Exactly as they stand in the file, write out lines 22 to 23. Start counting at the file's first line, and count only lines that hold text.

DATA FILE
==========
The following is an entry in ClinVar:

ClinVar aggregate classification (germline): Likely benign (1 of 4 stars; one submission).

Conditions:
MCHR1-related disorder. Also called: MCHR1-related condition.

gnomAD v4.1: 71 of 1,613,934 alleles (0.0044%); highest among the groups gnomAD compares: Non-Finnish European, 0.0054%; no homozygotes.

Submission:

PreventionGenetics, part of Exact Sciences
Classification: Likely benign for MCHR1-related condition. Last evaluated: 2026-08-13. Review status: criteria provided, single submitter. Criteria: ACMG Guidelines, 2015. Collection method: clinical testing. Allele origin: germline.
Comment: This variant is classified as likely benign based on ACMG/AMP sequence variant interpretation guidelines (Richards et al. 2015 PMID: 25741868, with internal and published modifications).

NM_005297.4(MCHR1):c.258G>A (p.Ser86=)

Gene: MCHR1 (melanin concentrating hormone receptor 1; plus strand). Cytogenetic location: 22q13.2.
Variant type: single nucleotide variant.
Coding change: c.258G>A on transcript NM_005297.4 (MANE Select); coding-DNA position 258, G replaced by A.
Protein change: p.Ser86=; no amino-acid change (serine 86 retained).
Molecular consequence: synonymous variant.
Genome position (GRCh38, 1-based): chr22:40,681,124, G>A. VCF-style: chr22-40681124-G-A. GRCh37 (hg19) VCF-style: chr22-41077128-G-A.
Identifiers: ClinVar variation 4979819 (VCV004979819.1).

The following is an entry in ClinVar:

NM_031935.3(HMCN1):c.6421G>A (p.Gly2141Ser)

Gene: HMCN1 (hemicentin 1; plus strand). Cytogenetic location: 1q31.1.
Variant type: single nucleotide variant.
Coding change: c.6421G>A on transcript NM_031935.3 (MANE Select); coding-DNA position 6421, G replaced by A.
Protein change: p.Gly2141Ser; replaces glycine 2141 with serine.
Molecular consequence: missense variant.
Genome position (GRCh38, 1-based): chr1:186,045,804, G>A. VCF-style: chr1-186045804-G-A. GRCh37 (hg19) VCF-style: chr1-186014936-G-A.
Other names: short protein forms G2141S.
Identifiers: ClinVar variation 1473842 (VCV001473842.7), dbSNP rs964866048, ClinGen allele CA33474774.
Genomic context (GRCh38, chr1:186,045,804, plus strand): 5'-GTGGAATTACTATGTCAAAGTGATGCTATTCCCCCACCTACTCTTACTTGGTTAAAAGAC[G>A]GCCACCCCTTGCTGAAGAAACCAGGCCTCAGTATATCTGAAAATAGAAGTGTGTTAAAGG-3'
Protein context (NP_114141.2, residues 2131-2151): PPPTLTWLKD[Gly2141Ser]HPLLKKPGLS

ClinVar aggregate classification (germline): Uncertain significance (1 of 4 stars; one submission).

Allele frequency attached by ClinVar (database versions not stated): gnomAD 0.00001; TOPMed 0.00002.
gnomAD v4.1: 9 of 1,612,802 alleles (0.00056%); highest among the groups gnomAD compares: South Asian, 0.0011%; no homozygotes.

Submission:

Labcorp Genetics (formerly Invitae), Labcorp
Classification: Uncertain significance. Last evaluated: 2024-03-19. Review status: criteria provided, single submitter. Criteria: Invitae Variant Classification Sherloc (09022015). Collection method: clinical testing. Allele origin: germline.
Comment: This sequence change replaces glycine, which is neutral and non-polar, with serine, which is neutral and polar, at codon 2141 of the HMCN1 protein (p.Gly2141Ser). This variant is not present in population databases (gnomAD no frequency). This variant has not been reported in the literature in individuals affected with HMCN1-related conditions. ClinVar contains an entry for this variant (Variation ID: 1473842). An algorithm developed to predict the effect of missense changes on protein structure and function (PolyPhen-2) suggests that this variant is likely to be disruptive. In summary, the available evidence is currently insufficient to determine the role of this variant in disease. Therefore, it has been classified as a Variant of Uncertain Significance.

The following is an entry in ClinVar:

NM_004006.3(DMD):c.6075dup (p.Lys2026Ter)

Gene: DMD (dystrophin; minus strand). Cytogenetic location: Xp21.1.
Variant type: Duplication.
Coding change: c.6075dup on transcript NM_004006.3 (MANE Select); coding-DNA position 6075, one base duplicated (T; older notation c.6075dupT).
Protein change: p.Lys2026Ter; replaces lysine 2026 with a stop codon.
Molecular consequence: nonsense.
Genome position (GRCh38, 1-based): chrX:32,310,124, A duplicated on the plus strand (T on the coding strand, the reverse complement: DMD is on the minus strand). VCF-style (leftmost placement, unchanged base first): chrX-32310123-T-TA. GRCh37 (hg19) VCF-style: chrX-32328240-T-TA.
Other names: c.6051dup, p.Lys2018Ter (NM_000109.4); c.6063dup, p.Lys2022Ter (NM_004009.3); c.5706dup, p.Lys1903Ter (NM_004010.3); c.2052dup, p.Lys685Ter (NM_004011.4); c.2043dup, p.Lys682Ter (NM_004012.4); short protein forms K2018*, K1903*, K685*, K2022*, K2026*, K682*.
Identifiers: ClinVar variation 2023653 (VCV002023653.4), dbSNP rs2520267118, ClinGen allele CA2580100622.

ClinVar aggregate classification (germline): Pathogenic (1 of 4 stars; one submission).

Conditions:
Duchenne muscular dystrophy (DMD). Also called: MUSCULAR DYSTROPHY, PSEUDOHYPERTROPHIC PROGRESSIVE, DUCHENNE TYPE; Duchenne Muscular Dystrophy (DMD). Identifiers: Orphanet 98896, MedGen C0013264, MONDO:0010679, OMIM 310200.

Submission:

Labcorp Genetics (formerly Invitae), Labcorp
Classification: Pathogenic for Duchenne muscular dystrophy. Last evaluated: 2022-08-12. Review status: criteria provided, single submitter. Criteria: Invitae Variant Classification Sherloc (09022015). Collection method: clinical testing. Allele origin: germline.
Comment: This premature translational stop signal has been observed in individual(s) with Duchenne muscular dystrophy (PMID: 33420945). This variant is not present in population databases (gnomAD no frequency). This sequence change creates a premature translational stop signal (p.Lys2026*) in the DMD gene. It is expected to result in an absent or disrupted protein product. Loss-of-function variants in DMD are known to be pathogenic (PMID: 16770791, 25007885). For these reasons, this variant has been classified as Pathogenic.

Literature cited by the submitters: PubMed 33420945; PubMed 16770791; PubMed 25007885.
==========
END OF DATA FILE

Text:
Coding change: c.6421G>A on transcript NM_031935.3 (MANE Select); coding-DNA position 6421, G replaced by A.
Protein change: p.Gly2141Ser; replaces glycine 2141 with serine.